Barushka O, Yaakobi T, Oron U. Effect of low-energy laser (He-Ne) irradiation on the process of bone repair in the rat tibia. Bone 1995; 16:47–55.Google Scholar
  20. 20.
    Yaakobi T, Maltz L, Oron U. Promotion of bone repair in the cortical bone of the tibia in rats by low energy laser (He-Ne) irradiation. Calcif Tissue Int 1996; 59:297–300.CrossRefGoogle Scholar
  21. 21.
    Ozawa Y, Shimizu N, Kariya G, Abiko Y. Low-energy laser irradiation stimulates bone nodule formation at early stages of cell culture in rat calvarial cells. Bone 1998; 22:347–354.CrossRefGoogle Scholar
  22. 22.
    Dortbudak O, Haas R, Mallath-Pokorny G. Biostimulation of bone marrow cells with a diode soft laser. Clin Oral Implants Res 2000; 11:540–545.CrossRefGoogle Scholar
  23. 23.
    Guzzardella GA, Fini M, Torricelli P, Giavaresi G, et al. Laser stimulation on bone defect healing: an in vitro study. Laser Med Surg 2002; 17:216–230.CrossRefGoogle Scholar
  24. 24.
    Silva Junior AN, Pinheiro AL, Oliveira MG, Weismann R, et al. Computerized morphometric assessment of the effect of low-level laser therapy on bone repair: an experimental animal study. J Clin Laser Med Surg 2002; 20:83–87.CrossRefGoogle Scholar
  25. 25.
    Nicola RA, Jorgetti V, Rigau J, Pacheco MT, et al. Effect of low-power GaAlAs laser (660 nm) on bone structure and cell activity: an experimental animal study. Laser Med Sci 2003; 18:89–94.CrossRefGoogle Scholar
  26. 26.
    Ninomiya T, Miyamoto Y, Ito T, Yamashita A, et al. High-intensity pulsed laser irradiation accelerates bone formation in metaphyseal trabecular bone in rat femur. Bone Miner Metab 2003; 21:67–73.CrossRefGoogle Scholar
  27. 27.
    Ninomiya T, Hosoya A, Nakamura H, Sano K, Nishisaka T, Ozawa H. Increase of bone volume by a nanosecond pulsed laser irradiation is caused by a decreased osteolcast number and an activated osteoblasts. Bone 2007; 40:140–148.CrossRefGoogle Scholar
  28. 28.
    Pinheiro AL, Limeira Junior Fde A, Gerbi ME, Ramalho LM, et al. Effect of 830-nm laser light on the repair of bone defects grafted with inorganic bovine bone and decalcified cortical osseous membrane. J Clin Laser Med Surg 2003; 21:301–306.CrossRefGoogle Scholar
  29. 29.
    Khadra M, Ronold HJ, Lyngstadaas SP, Ellingsen JE, et al. Low-level laser therapy stimulates bone-implant interaction: an experimental study in rabbits. Clin Oral Implants Res 2004; 15:325–332.CrossRefGoogle Scholar
  30. 30.
    Goulart CS, Nouer PR, Mouramartins L, Garbin IU, et al. Photoradiation and orthodontic movement: experimental study with canines. Photomed Laser Surg 2006; 24:192–196.CrossRefGoogle Scholar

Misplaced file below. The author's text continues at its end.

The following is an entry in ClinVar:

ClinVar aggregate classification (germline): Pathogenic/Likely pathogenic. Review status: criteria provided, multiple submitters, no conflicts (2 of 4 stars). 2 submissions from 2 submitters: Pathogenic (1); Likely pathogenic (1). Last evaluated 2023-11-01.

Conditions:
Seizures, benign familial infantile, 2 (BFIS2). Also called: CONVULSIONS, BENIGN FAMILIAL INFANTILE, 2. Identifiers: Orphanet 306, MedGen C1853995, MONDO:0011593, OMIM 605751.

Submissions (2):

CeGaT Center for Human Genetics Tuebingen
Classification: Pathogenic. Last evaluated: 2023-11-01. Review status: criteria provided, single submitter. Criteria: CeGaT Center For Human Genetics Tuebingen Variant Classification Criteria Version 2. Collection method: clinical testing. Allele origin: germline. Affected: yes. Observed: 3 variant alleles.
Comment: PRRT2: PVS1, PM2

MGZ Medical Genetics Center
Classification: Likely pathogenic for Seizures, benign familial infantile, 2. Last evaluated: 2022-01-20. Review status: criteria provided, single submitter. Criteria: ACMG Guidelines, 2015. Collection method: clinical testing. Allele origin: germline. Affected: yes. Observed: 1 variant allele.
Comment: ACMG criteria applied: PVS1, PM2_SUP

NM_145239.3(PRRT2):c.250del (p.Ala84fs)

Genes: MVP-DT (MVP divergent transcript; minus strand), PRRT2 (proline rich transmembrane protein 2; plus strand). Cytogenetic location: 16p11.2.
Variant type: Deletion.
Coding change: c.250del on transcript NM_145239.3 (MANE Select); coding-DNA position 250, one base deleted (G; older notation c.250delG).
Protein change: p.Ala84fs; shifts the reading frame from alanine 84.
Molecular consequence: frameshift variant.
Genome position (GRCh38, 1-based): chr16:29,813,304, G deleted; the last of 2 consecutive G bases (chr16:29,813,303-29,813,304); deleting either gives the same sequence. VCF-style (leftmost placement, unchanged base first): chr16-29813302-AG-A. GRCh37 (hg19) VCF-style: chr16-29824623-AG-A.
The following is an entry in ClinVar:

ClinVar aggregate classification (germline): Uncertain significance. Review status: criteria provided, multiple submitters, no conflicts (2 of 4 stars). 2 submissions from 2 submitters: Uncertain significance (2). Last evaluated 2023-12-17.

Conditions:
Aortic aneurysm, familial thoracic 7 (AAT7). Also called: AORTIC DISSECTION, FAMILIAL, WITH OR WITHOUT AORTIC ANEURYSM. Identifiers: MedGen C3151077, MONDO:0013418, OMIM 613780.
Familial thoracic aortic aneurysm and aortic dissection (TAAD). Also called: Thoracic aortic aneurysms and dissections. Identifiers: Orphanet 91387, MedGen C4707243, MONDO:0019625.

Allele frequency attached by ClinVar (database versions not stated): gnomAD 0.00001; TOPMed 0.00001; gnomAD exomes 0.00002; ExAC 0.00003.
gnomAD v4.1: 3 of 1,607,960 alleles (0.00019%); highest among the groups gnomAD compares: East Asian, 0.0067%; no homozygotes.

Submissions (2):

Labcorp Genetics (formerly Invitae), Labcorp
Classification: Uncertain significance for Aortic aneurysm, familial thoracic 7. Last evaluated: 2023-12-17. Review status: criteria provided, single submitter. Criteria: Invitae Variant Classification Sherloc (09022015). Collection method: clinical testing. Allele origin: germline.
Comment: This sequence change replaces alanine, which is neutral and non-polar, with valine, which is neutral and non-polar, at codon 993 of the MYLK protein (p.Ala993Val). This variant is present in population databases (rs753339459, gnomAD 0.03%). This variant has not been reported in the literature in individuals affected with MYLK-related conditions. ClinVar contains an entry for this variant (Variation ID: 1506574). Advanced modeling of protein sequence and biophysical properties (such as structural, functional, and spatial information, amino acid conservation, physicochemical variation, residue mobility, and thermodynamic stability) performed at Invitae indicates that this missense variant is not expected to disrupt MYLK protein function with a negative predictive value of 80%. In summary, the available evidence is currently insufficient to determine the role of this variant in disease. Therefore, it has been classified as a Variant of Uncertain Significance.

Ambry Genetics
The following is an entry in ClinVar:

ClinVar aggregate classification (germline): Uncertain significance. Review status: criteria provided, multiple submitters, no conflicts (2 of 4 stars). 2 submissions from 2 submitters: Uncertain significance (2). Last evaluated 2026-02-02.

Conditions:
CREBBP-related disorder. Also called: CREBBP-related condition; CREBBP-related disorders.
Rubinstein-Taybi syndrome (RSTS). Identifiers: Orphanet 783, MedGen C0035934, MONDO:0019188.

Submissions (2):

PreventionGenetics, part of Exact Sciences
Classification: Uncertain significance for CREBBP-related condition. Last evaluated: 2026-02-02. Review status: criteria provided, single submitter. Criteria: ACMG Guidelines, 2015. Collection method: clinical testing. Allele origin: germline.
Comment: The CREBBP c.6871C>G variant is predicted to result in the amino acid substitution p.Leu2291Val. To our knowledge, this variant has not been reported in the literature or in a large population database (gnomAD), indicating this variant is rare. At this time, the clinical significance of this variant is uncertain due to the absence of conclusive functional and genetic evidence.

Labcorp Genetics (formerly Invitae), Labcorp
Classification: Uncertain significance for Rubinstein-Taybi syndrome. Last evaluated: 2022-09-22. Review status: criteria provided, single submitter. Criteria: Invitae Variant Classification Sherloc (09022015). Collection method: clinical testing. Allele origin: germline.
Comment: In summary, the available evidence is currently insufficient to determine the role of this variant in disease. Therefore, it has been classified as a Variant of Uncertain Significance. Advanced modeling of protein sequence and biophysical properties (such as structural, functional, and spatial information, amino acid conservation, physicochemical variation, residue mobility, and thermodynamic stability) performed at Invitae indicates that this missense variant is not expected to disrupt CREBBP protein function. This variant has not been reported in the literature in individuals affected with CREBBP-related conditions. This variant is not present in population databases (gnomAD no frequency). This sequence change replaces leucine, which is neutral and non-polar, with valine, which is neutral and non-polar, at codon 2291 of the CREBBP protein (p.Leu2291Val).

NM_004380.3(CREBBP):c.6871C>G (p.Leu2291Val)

31. 31.
    Khadra M. The effect of low level laser irradiation on implant-tissue interaction. In vivo and in vitro studies. Swed Dent J Suppl 2005; 172:1–63.Google Scholar
  32. 32.
    Bibikova A, Belkin V, Oron U. Enhancement of angiogenesis in regenerating gastrocnemius muscle of the toad (Bufo viridis) by low-energy laser irradiation. Anat Embyrol (Berl) 1994; 190:597–602.Google Scholar
  33. 33.
    Ghamsari SM, Taguchi K, Abe N, Acorda JA, et al. Evaluation of low level laser therapy on primary healing of experimentally induced full thickness teat wounds in dairy cattle. Vet Surg 1997; 26:114–120.CrossRefGoogle Scholar
  34. 34.
    Agaiby AD, Ghali LR, Wilson R, Dyson M. Laser modulation of angiogenic factor production by T-lymphocytes. Laser Surg Med 2000; 26:357–363.CrossRefGoogle Scholar
  35. 35.
    Maegawa Y, Itoh T, Hosokawa T, Yaegashi K, et al. Effects of near-infrared low-level laser irradiation on microcirculation. Laser Surg Med 2000; 27:427–437.CrossRefGoogle Scholar
  36. 36.
    Stadler I, Evans R, Kolb B, Naim JO, et al. In vitro effects of low-level laser irradiation at 660 nm on peripheral blood lymphocytes. Laser Surg Med 2000; 27:255–261.CrossRefGoogle Scholar
  37. 37.
    Ad N, Oron U. Impact of low level laser irradiation on infarct size in the rat following myocardial infarction. Int J Cardiol 2001; 80:109–116.CrossRefGoogle Scholar
  38. 38.
    Almeida-Lopes L, Rigau J, Zangaro RA, Guidugli-Neto J, et al. Comparison of the low level laser therapy effects on cultured human gingival fibroblast proliferation using different irradiance and same fluence. Laser Surg Med 2001; 29:179–184.CrossRefGoogle Scholar
  39. 39.
    Shimotoyodome A, Okajima M, Kobayashi H, Tokismitsu I, et al. Improvement of macromo-lecular clearance via lymph flow in hamster gingiva by low-power carbon dioxide laser-irradiation. Laser Surg Med 2001; 29:442–447.CrossRefGoogle Scholar